predators, as well as an inability to avoid stationary objects like a fence or building (Dunham
Despite the increased interest in recent years, O. petrowi’s evolutionary relationships with
other parasites are still relatively unexplored. Phylogenetic studies of eyeworms in both
humans and animals could be useful in understanding epidemiological, ecological and evolu-
tionary influences on their hosts. A previous phylogenetic analysis using the 18S gene region of
O. petrowi showed filarial nematode families to have a close genetic relation to O. petrowi
(Xiang et al.2013). However, Xiang et al. (2013) suggest that their results are not strongly reli-
able for the evolutionary affinity of Oxyspirura with other parasites due to lack of sequences in
the Thelazioidea super family. This issue can be addressed by
constructing multiple phylogenetic trees using different gene
To construct representative and reliable phylogenetic relation-
ships, selecting the appropriate gene regions for analysis is
the most important step. Hwang and Kim (1999) suggest an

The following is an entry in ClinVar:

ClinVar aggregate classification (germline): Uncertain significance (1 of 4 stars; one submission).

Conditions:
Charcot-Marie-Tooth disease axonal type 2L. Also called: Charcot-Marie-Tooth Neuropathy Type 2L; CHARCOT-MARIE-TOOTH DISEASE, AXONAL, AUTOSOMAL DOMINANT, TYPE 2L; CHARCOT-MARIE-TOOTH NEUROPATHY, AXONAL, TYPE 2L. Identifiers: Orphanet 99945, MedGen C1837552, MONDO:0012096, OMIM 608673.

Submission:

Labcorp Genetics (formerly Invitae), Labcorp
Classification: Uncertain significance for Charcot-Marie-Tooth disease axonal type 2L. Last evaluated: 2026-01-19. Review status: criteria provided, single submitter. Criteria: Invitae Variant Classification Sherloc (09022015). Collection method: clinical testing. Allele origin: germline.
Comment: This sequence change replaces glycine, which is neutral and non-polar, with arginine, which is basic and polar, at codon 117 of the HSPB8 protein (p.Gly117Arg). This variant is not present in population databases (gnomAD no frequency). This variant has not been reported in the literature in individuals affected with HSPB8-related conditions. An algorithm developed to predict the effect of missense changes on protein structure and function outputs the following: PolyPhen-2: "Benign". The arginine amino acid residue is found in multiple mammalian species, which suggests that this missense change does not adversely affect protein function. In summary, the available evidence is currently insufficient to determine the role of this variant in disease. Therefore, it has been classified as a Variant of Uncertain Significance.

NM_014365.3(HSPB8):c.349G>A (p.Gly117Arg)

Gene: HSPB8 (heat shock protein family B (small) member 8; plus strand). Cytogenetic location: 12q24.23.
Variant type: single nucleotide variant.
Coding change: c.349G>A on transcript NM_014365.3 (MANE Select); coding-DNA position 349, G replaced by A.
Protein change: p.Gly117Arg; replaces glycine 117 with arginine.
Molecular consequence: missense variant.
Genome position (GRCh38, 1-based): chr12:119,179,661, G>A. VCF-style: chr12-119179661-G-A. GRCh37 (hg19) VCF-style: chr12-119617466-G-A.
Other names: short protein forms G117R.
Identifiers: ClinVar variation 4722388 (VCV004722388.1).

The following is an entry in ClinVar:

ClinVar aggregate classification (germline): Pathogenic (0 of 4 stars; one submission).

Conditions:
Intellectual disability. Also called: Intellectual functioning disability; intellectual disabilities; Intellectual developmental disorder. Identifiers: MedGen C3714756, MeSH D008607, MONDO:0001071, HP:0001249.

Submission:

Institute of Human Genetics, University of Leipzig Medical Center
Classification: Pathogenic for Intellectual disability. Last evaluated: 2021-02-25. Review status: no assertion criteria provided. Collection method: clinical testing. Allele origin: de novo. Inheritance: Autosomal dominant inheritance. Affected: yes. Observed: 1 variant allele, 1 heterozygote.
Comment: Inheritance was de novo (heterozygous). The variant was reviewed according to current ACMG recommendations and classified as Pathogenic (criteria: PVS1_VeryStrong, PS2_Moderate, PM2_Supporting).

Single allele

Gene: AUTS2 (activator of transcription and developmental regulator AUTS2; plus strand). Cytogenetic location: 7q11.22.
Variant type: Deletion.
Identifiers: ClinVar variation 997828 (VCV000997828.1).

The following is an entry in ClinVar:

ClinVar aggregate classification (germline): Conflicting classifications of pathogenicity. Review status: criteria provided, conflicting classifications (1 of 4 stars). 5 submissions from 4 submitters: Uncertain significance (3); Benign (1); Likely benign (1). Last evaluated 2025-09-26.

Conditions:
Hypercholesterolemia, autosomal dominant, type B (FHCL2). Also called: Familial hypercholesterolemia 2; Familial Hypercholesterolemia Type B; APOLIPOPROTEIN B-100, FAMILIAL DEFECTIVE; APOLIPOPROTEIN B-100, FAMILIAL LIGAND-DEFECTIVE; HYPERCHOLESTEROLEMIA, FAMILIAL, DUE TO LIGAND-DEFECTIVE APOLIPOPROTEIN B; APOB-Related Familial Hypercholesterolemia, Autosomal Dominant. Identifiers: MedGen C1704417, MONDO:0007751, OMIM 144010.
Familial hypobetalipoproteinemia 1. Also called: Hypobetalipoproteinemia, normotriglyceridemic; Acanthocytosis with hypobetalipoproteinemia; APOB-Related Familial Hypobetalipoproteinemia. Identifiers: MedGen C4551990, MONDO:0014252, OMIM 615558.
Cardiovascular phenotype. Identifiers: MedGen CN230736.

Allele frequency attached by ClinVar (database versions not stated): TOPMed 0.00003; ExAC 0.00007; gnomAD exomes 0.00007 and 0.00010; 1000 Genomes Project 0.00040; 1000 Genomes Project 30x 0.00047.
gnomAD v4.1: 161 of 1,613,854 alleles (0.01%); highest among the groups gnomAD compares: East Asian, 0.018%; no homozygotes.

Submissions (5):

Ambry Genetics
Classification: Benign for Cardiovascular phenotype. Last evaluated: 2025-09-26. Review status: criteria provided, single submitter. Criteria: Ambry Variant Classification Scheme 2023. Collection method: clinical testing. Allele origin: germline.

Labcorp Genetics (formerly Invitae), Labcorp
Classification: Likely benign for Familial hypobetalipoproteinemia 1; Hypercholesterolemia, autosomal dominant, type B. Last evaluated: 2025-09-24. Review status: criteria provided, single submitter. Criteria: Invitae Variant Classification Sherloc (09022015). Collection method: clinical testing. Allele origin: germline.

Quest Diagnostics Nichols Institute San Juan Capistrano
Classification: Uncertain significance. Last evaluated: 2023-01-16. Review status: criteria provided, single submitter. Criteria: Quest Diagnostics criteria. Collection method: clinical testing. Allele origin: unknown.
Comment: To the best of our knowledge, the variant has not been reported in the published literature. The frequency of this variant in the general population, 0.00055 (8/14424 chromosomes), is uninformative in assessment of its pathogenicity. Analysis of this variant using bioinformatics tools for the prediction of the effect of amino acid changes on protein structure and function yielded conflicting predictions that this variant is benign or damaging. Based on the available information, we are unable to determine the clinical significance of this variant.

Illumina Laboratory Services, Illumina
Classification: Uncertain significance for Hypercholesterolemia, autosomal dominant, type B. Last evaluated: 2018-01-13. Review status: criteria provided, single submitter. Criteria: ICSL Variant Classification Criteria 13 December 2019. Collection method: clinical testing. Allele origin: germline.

improper selection of a gene region can lead to poor understand-
ing of the evolutionary relationship. For this reason, they also note
that highly conserved markers of nuclear DNA (rDNA) and
hyper variable regions of mitochondrial DNA (mtDNA) have
been identified as useful in investigating phylogenetic relation-
ships of higher categorical levels (deep branches) and lower
categorical levels (recently diverged branches) of taxonomy,
The 18S ribosomal subunit (SSU) of nuclear rDNA is suitable
due to its highly conserved region for strong evolutionary links as
compared with 28S or LSU, 5.8, and Internal Spacers (ITS1 &
ITS2) (Hwang and Kim, 1999). Additionally, 18S has been com-
pletely characterized of its V1–V9 variable regions with V4 as the
region representing 18S variability in eukaryotes (Nickrent and
Sargent, 1991). The V4 region is significant and allows us to dis-
tinguish between family and genera and even species in nematode
diversity studies. For these reasons, 18S is one of the most popular
genetic markers for phylogenetic studies in eukaryotes.
Similarly, mitochondrial DNA has also been used as a popular
molecular marker in genetic diversity studies for nearly three